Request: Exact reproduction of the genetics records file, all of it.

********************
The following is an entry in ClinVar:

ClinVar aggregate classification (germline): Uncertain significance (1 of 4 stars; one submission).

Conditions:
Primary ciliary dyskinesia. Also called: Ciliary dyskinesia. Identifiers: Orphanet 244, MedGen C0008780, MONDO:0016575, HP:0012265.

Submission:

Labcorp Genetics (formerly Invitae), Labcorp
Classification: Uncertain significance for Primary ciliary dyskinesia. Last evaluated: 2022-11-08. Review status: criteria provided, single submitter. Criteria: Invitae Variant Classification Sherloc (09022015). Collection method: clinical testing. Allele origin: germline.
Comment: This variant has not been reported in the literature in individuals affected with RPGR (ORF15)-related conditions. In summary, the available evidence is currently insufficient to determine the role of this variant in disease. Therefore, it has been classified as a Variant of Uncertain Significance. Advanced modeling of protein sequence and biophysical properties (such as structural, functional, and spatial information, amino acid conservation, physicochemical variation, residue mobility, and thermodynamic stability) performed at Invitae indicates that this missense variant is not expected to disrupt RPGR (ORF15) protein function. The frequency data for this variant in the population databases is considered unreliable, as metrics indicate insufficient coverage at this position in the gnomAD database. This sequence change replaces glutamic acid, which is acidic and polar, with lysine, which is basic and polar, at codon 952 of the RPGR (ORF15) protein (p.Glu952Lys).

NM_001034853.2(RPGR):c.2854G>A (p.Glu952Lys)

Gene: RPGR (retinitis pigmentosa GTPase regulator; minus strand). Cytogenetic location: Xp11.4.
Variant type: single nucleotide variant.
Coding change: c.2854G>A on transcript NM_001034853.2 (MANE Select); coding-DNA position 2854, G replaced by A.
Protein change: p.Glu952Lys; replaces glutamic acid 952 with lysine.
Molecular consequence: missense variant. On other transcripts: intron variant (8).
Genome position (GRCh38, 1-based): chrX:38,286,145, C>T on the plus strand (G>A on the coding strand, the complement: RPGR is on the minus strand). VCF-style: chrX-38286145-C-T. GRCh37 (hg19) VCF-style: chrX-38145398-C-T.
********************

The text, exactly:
The following is an entry in ClinVar:

ClinVar aggregate classification (germline): Uncertain significance (1 of 4 stars; one submission).

Conditions:
Primary ciliary dyskinesia. Also called: Ciliary dyskinesia. Identifiers: Orphanet 244, MedGen C0008780, MONDO:0016575, HP:0012265.

Submission:

Labcorp Genetics (formerly Invitae), Labcorp
Classification: Uncertain significance for Primary ciliary dyskinesia. Last evaluated: 2022-11-08. Review status: criteria provided, single submitter. Criteria: Invitae Variant Classification Sherloc (09022015). Collection method: clinical testing. Allele origin: germline.
Comment: This variant has not been reported in the literature in individuals affected with RPGR (ORF15)-related conditions. In summary, the available evidence is currently insufficient to determine the role of this variant in disease. Therefore, it has been classified as a Variant of Uncertain Significance. Advanced modeling of protein sequence and biophysical properties (such as structural, functional, and spatial information, amino acid conservation, physicochemical variation, residue mobility, and thermodynamic stability) performed at Invitae indicates that this missense variant is not expected to disrupt RPGR (ORF15) protein function. The frequency data for this variant in the population databases is considered unreliable, as metrics indicate insufficient coverage at this position in the gnomAD database. This sequence change replaces glutamic acid, which is acidic and polar, with lysine, which is basic and polar, at codon 952 of the RPGR (ORF15) protein (p.Glu952Lys).

NM_001034853.2(RPGR):c.2854G>A (p.Glu952Lys)

Gene: RPGR (retinitis pigmentosa GTPase regulator; minus strand). Cytogenetic location: Xp11.4.
Variant type: single nucleotide variant.
Coding change: c.2854G>A on transcript NM_001034853.2 (MANE Select); coding-DNA position 2854, G replaced by A.
Protein change: p.Glu952Lys; replaces glutamic acid 952 with lysine.
Molecular consequence: missense variant. On other transcripts: intron variant (8).
Genome position (GRCh38, 1-based): chrX:38,286,145, C>T on the plus strand (G>A on the coding strand, the complement: RPGR is on the minus strand). VCF-style: chrX-38286145-C-T. GRCh37 (hg19) VCF-style: chrX-38145398-C-T.